Echo Hall

By Virginia Moffatt

Three generations of women experience love, loss and conflict in times of war

“Nearly there,” said Adam, as we came upon a sign for Whetstone. The vapour thinned enough to reveal a collection of slate houses, a church, a graveyard of tomb-stones tumbling in different directions, a tiny village school. At the edge of the village the war memorial loomed out of the fog. As we began to climb the wooded hill, the fog thickened again. The road bent back on itself sharply through conifers and bare deciduous trees. The car’s beams picked out small details: roots grasping the side of the hill; mosses and the remnants of bracken, fighting for space on the black rock. Rivulets of water ran onto the wet road. Adam slowed almost to a halt, as the headlamps lit up an entrance, marked by two pillars, covered in lichen. We drove up a steep path that zigzagged through the closely packed fir trees. Water dripped off the branches. We emerged from the wood onto a gravel driveway, beside a wide lawn, stopping in front of a large square house.

“Wow.” I said. Nothing Adam had told me had prepared me for this. The high front door was framed by two rows of tall windows, their panes, black and vacant against the grey stone walls. Above them a smaller row of gabled windows ran under the roof. They must have been the servants' quarters once, though Adam had said there was only two left now: Mrs Davies, the live-in housekeeper and her son, Tommy, the grounds man who lived in the coach house at the back.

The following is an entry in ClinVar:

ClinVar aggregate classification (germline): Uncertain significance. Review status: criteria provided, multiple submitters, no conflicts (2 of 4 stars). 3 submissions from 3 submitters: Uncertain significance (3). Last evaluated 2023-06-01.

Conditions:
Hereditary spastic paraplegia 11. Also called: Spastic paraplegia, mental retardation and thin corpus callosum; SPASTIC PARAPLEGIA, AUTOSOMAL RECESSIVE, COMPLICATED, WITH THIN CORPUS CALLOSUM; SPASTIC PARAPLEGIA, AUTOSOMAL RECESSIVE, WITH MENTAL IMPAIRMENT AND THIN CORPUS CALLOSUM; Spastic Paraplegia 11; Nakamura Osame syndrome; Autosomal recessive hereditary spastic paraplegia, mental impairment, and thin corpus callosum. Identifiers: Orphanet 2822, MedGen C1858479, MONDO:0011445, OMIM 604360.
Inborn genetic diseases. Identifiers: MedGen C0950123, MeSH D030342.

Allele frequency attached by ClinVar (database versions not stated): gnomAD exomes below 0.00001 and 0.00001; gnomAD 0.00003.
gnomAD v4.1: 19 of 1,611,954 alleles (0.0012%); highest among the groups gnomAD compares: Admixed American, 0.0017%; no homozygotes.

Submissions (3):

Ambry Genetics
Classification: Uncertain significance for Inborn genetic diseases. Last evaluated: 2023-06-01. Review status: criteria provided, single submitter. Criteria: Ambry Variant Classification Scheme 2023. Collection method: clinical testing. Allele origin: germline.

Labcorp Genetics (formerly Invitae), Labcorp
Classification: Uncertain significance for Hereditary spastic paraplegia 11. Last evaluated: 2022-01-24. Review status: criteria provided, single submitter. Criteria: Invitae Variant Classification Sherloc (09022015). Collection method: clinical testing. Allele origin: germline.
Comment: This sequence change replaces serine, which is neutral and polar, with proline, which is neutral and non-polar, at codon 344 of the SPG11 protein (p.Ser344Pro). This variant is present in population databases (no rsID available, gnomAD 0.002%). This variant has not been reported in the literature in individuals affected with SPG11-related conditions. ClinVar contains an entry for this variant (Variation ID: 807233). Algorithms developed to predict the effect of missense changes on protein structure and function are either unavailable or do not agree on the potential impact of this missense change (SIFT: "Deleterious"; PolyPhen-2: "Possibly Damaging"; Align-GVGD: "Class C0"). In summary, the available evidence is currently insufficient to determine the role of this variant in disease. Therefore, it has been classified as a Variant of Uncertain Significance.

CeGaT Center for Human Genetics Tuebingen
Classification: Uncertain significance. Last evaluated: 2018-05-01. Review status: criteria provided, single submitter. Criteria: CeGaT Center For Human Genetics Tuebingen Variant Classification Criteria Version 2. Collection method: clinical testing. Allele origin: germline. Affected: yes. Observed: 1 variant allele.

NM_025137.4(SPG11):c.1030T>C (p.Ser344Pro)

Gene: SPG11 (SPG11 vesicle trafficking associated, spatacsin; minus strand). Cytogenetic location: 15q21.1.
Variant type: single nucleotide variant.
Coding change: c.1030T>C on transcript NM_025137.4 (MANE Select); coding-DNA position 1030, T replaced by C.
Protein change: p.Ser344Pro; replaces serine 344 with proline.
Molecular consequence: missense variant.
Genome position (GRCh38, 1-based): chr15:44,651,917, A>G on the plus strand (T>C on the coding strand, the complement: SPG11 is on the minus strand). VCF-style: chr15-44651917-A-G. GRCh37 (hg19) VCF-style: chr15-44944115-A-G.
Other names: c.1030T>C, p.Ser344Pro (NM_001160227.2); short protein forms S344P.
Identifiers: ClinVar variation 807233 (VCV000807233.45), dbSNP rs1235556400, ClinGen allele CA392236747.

“Here, we are then,” said Adam, helping me out of the car.

Here we were indeed. I had hardly time to take stock before a small woman with curly white hair came out to greet us.

“Mr Adam,” she beamed.

“Hello, Mrs Davies.”

“You must be the new Mrs Flint.”


“I like the sound of Mrs Flint, better, my lovie. It’s been too long since we’ve had a Mrs Flint in the house… And so lovely to have a baby on the way too. Come in out of the damp air.”

She bustled us in. Adam strode after, completely at ease in our new surroundings. I followed behind, over-awed by the dark oak panels on the walls, the large staircase on the right side of the lobby, the grandfather clock in the corner.

“You’re gawping,” said Adam.

“It’s a bit...”

“You’ll get used to it.”

Mrs Davies ushered us in through a door on the left, into a room that was panelled like the hall. Red velvet curtains were drawn over the window. The long, dark table was laid for two. Even though there was a roaring fire, it had a desolate air.

Mrs Davies shepherded us to our seats.

“Your Granddad is asleep, Mr Adam.” she said, pouring red wine for him and water for me. “He’s not so good today. The doctor’s been. He said, with a bit of rest, Mr Flint should be right as rain in the morning.”

“Thank you,” said Adam.

“You must be starving. I’ll get your dinner.”

Adam sat back in his seat, and raised his glass, with a broad grin, "Welcome home, Mrs Flint.” I raised my glass, and smiled back. I knew how much Adam loved this place, how keen he was that we should move here. For weeks I'd been letting his enthusiasm convince me; but now we were here, I’d never felt so far from home in my life.